The 2015 Master Playwright Festival will celebrate the work and style of Jazz Age poster boy Noël Coward.
No one epitomized the lively, decadent 1920s better than the sophisticated, urbane and ever-clever Coward (1899-1973), whose cabaret songs and long-running plays such as Hay Fever and Private Lives, as well as the movie Brief Encounter, made him a giant of British stage and music.
"Noël Coward was a keen observer of human psychology, an undisputed master of repartee and a stylish chronicler of the champagne set," says Royal Manitoba Theatre Centre artistic director Steven Schipper, who made the selection announced Wednesday, Feb. 12. "Yet what makes his plays timeless is that he liked a little grit in his glitter: someone is always misbehaving in a Coward play and sidestepping high society's rigorous codes."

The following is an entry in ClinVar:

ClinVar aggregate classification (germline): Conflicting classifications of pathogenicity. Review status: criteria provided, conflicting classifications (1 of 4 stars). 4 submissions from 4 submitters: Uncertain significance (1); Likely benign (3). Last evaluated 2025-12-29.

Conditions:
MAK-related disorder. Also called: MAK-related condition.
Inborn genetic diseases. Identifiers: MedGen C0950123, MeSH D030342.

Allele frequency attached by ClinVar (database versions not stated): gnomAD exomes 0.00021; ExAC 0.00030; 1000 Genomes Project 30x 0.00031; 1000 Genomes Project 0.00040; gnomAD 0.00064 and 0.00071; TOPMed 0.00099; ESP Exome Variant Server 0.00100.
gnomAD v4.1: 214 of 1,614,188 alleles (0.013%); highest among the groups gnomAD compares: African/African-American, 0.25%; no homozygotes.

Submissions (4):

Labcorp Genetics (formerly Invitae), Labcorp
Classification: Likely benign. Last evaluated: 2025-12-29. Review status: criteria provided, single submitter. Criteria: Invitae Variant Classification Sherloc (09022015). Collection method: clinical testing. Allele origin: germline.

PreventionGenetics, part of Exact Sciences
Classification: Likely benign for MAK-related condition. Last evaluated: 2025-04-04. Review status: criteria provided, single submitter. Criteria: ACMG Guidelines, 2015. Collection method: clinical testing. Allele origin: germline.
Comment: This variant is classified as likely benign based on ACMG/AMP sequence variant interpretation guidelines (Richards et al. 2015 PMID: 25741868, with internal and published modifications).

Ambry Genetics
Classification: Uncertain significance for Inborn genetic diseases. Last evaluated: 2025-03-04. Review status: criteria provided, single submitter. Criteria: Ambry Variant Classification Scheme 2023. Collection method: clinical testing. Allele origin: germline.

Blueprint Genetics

This year, for the first time since MillerFest 2009, attendance at the festival topped 10,000. In addition to the 10,411 patrons to the ticketed performances, there were another 2,277 who attended the lectures and film screenings. The 10,411 mark is the fourth-highest total, behind festivals dedicated to Bertolt Brecht, Harold Pinter and Arthur Miller.
ChekhovFest proved a favourite with the local theatre community, which presented 18 shows, the largest number of shows of any festival. There were almost twice as many performances at ChekhovFest as there were at SondheimFest in 2013, but audience grew by less than 1,400, a number that reflects only modest growth.
That more than 10,000 people risked frostbite to see challenging Chekhov plays is still impressive, festival executive producer Chuck McEwen notes.